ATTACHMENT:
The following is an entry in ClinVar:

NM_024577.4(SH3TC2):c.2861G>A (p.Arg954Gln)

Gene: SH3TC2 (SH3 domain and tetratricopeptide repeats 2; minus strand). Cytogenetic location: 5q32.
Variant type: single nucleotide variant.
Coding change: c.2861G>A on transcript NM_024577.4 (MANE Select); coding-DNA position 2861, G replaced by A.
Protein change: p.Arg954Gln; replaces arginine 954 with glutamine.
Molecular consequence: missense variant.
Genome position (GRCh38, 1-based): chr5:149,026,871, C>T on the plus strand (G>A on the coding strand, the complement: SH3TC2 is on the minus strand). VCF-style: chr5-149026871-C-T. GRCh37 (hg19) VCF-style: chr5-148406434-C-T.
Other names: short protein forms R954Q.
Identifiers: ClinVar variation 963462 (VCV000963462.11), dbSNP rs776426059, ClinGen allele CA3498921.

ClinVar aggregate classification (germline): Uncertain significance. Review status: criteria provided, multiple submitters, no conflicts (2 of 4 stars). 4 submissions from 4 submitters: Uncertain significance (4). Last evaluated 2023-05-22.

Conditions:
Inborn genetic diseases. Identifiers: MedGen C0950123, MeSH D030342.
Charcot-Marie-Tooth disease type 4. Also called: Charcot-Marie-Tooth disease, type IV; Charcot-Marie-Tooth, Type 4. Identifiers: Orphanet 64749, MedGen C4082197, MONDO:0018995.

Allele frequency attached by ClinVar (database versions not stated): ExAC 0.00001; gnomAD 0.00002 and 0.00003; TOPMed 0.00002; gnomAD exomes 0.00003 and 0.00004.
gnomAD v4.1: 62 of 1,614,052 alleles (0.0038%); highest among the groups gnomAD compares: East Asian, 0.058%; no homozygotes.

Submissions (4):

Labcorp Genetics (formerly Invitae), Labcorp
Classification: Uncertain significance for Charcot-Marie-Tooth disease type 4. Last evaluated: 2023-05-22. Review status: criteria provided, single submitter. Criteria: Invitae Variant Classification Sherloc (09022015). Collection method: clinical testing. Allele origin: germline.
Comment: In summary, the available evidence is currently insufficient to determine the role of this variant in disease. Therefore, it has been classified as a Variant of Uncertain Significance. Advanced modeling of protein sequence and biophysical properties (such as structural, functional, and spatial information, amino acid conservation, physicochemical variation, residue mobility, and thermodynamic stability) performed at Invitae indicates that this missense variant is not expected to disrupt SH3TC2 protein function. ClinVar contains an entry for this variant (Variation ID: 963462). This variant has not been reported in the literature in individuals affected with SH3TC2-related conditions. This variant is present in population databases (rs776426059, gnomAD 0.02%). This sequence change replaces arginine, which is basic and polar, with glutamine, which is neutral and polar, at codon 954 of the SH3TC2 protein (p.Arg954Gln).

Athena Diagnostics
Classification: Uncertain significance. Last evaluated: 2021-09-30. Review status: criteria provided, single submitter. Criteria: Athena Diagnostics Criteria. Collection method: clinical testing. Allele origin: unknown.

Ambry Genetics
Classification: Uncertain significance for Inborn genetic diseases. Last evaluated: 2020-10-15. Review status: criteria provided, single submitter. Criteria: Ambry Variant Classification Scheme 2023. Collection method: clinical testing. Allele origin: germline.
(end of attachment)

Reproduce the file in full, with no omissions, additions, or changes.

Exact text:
The following is an entry in ClinVar:

NM_024577.4(SH3TC2):c.2861G>A (p.Arg954Gln)

Gene: SH3TC2 (SH3 domain and tetratricopeptide repeats 2; minus strand). Cytogenetic location: 5q32.
Variant type: single nucleotide variant.
Coding change: c.2861G>A on transcript NM_024577.4 (MANE Select); coding-DNA position 2861, G replaced by A.
Protein change: p.Arg954Gln; replaces arginine 954 with glutamine.
Molecular consequence: missense variant.
Genome position (GRCh38, 1-based): chr5:149,026,871, C>T on the plus strand (G>A on the coding strand, the complement: SH3TC2 is on the minus strand). VCF-style: chr5-149026871-C-T. GRCh37 (hg19) VCF-style: chr5-148406434-C-T.
Other names: short protein forms R954Q.
Identifiers: ClinVar variation 963462 (VCV000963462.11), dbSNP rs776426059, ClinGen allele CA3498921.

ClinVar aggregate classification (germline): Uncertain significance. Review status: criteria provided, multiple submitters, no conflicts (2 of 4 stars). 4 submissions from 4 submitters: Uncertain significance (4). Last evaluated 2023-05-22.

Conditions:
Inborn genetic diseases. Identifiers: MedGen C0950123, MeSH D030342.
Charcot-Marie-Tooth disease type 4. Also called: Charcot-Marie-Tooth disease, type IV; Charcot-Marie-Tooth, Type 4. Identifiers: Orphanet 64749, MedGen C4082197, MONDO:0018995.

Allele frequency attached by ClinVar (database versions not stated): ExAC 0.00001; gnomAD 0.00002 and 0.00003; TOPMed 0.00002; gnomAD exomes 0.00003 and 0.00004.
gnomAD v4.1: 62 of 1,614,052 alleles (0.0038%); highest among the groups gnomAD compares: East Asian, 0.058%; no homozygotes.

Submissions (4):

Labcorp Genetics (formerly Invitae), Labcorp
Classification: Uncertain significance for Charcot-Marie-Tooth disease type 4. Last evaluated: 2023-05-22. Review status: criteria provided, single submitter. Criteria: Invitae Variant Classification Sherloc (09022015). Collection method: clinical testing. Allele origin: germline.
Comment: In summary, the available evidence is currently insufficient to determine the role of this variant in disease. Therefore, it has been classified as a Variant of Uncertain Significance. Advanced modeling of protein sequence and biophysical properties (such as structural, functional, and spatial information, amino acid conservation, physicochemical variation, residue mobility, and thermodynamic stability) performed at Invitae indicates that this missense variant is not expected to disrupt SH3TC2 protein function. ClinVar contains an entry for this variant (Variation ID: 963462). This variant has not been reported in the literature in individuals affected with SH3TC2-related conditions. This variant is present in population databases (rs776426059, gnomAD 0.02%). This sequence change replaces arginine, which is basic and polar, with glutamine, which is neutral and polar, at codon 954 of the SH3TC2 protein (p.Arg954Gln).

Athena Diagnostics
Classification: Uncertain significance. Last evaluated: 2021-09-30. Review status: criteria provided, single submitter. Criteria: Athena Diagnostics Criteria. Collection method: clinical testing. Allele origin: unknown.

Ambry Genetics
Classification: Uncertain significance for Inborn genetic diseases. Last evaluated: 2020-10-15. Review status: criteria provided, single submitter. Criteria: Ambry Variant Classification Scheme 2023. Collection method: clinical testing. Allele origin: germline.